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Amazon Web Services (AWS) is supporting a Denver-based aviation startup in its goal to cut flight times for air passengers by reintroducing commercial supersonic aircraft.
Boom Supersonic claims it is on a mission to “reinvent supersonic commercial travel” and declared that it is going “all-in” on the AWS public cloud platform in pursuit of its goal.
The company is already designing its first supersonic airliner, known as Overture, which is on course for completion in 2025 and will, the company claims, halve flight times for more than 500 transoceanic routes once it launches.
Boom has already leaned on the AWS portfolio of cloud services to hone the development of Overture’s prototype, XB-1, which it unveiled to the world on 7 October 2020.
According to Boom’s own data, the development of XB-1 saw the company consume more than 53 million AWS compute hours, and it expects to double that as it works towards completing the design and testing of the plane.
“Supersonic aircraft require a precise combination of performance, structural stability and safety that makes designing them both resource- and time-intensive,” said Boom in a statement. “With an on-premise infrastructure, a design team would have to manage a large queue of design iterations, running one after the other, to find the right balance.
“However, by tapping into the virtually unlimited scale of AWS HPC [high-performance computing] resources, Boom can run thousands of advanced computer simulations concurrently, far faster and more cost-effectively than ever before possible, resulting in an estimated 6x increase in productivity versus running these simulations in an on-premise environment.”
The company said it intends to use the full gamut of AWS services – compute, storage, security, managed databases, machine learning and data analytics – as it works towards readying Overture for take-off.
“In addition, Boom’s 525TB repository of XB-1 design and testing data will be stored in AWS, along with its core IT applications, which will streamline the company’s operations so it can focus on innovation,” the company statement added.
“It also plans to build a data lake for its manufacturing operations on Amazon Simple Storage Service [Amazon S3], and leveraging AWS analytics and machine learning services, Boom will gain deeper insights into its manufacturing processes to inform future decision-making, streamline workflows and improve quality control.”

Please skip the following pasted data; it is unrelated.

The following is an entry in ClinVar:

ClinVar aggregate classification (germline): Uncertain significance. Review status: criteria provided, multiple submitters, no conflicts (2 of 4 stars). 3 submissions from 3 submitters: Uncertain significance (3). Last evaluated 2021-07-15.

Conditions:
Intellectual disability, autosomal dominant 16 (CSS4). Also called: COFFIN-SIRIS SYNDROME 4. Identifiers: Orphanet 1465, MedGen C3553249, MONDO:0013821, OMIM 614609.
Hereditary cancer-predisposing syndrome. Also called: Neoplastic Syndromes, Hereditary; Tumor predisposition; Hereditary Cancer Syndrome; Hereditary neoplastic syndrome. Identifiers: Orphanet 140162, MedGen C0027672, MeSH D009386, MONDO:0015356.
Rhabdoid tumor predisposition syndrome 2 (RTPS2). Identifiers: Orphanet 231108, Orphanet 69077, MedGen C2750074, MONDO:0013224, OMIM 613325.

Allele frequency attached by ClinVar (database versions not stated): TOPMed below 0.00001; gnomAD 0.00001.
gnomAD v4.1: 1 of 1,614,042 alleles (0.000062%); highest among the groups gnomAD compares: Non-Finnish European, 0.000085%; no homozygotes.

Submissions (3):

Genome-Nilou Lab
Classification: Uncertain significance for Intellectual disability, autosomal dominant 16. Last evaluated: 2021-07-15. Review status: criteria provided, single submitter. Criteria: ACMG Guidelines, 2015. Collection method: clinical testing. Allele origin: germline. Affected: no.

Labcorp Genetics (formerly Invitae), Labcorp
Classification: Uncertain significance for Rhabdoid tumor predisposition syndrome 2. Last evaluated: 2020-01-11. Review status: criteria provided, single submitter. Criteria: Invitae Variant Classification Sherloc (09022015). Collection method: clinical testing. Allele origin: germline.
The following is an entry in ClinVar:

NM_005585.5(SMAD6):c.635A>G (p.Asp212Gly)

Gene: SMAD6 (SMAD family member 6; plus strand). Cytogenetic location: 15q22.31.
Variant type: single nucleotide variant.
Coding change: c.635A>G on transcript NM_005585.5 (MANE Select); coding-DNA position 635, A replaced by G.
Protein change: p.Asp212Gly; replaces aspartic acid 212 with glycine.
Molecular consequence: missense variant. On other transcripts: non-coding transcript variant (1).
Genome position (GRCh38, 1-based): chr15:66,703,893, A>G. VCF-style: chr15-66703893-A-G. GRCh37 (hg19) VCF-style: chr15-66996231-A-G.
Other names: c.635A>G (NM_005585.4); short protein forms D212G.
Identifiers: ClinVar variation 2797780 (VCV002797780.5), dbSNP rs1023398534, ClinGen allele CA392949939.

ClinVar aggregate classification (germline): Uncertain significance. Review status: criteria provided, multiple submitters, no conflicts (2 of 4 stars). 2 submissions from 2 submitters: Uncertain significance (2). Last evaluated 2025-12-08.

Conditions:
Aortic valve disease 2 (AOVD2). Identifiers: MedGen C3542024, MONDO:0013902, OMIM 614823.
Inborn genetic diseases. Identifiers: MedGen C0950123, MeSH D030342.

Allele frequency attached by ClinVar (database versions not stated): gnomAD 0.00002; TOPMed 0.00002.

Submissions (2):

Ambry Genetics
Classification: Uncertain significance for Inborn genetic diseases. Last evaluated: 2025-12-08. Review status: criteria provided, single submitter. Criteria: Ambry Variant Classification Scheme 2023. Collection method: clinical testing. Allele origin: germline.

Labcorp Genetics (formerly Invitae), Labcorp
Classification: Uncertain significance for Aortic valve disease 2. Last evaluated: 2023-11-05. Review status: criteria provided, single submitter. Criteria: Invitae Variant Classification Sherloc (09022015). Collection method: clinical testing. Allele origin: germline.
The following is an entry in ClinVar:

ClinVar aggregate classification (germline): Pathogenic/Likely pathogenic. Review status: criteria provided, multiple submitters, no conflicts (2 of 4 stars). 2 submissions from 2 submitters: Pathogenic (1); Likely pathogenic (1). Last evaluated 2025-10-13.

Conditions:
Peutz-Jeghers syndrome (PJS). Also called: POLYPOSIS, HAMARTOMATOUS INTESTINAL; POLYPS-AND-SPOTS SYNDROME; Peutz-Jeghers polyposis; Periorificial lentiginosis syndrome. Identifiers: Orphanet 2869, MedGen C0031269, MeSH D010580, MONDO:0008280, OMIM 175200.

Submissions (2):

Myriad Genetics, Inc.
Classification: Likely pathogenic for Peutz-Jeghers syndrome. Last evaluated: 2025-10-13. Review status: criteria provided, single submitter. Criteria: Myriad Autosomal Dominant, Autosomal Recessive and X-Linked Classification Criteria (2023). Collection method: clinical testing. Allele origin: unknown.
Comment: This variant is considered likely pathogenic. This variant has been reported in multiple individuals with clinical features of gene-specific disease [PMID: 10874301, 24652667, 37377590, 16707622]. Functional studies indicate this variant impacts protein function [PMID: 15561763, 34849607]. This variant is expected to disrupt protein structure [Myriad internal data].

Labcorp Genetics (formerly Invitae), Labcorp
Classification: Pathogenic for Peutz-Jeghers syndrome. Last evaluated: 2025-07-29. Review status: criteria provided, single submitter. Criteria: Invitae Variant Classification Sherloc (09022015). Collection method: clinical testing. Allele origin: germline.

Commercial supersonic air travel has been attempted before, with Concorde the most high-profile example. Concorde flights ended in 2003 because of the challenges of making it an economically viable method of travel for air passengers.
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Blake Scholl, founder and CEO of Boom Supersonic, said that as well as making supersonic air travel a “mainstream” travel option for air passengers, the company also plans to lean on Amazon’s technology to improve the customer experience for travellers.
“As we build the first supersonic airliner in a new age of travel, AWS, the world’s leading cloud provider, will help us continuously refine our designs without compromise so that we can deliver a superior flight experience to the flying public,” said Scholl.
“AWS’s proven infrastructure and unparalleled portfolio of services are helping us to deliver a revolution in air travel.”
Teresa Carlson, vice-president of the worldwide public sector and regulated industries sector at AWS, added: “By going all-in on AWS, Boom can innovate without bounds and more quickly than was previously possible, to make the world more accessible to everyone.”
News of the deal coincides with the start of the cloud giant’s three-week AWS Re:Invent end-user and partner conference, which – because of the Covid-19 coronavirus pandemic – is being run as a virtual event this year.
The company has already used the show to give details of the multi-year preferred cloud partner deal it has struck with longstanding customer Zoom.
The show also typically sees AWS announce tens of product announcements, with the first this year being the launch of Apple Mac Instances for its cloud compute platform, Amazon EC2.
The Amazon EC2 Mac Instances are built on Mac mini computers and are specifically designed to enable Apple developers to natively run MacOS within the AWS cloud when creating apps for iPhone, iPad, Mac, Apple TV and Apple Watch devices, as well as its Safari browser.
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